The original WordStar for CP/M was written in Z-80 assembly language by Rob 
Barnaby, in about a month. He was the principle coder on it until the last 
release prior to 4.0. When he left the company is when thing started to go 
downhill for MicroPro. WordStar for DOS used slow DOS system functions for the 
keyboard and display and lagged way behind on supporting subdirectories. 
WordPerfect for DOS was written in 8088 assembly.

Corel was a poor steward of WordPerfect. They dropped the Macintosh version at 
3.5e. The last Windows version released by Corel was horrible. I tried doing an 
HTML document once. I had things all laid out and saved it. The document opened 
OK in a web browser. I reloaded it into WP, made some changes and saved it. 
Checked it again in a browser and it was all screwed up. Reloaded into WP and 
it was bad there too. If you could do 100% of everything in HTML in one go with 
that version of WP for Windows, it was fine, but it couldn't re-open and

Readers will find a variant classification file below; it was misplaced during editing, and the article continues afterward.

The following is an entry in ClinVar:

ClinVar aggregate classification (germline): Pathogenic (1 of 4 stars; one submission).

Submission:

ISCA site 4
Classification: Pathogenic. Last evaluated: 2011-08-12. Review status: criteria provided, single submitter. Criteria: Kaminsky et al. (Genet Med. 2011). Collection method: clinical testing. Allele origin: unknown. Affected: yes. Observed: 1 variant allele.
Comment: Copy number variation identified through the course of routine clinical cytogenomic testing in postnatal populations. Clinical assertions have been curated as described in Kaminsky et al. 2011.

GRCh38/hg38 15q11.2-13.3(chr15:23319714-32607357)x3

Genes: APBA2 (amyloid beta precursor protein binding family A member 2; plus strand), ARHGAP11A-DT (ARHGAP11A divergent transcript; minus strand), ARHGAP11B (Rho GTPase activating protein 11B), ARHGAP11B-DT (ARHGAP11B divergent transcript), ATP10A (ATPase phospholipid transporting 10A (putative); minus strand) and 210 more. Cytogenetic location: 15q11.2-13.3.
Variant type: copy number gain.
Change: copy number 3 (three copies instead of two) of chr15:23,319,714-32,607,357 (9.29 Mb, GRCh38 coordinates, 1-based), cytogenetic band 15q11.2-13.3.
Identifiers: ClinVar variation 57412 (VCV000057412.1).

re-save HTML that it was used to create.
Microsoft had Word for Mac before they came out with a Windows version, so were 
ahead of the competition when it came to a GUI word processor.

On Monday, April 24, 2017, 9:29:48 AM MDT, dmccunney 
<> wrote:On Mon, Apr 24, 2017 at 11:14 AM, Dale E 
Sterner <> wrote:
> I think there must have been a 5.5 otherwise you wouldn't
> have a 5.6.

The problem for both products was failure to keep up with the market.
Micropro took its eye off the WordStar ball and attempted to
diversify.  WordPerfect ate them for lunch.  Word Perfect waited too
long to develop a Windows version.  By the time they did, MS Word
owned the word processing market.
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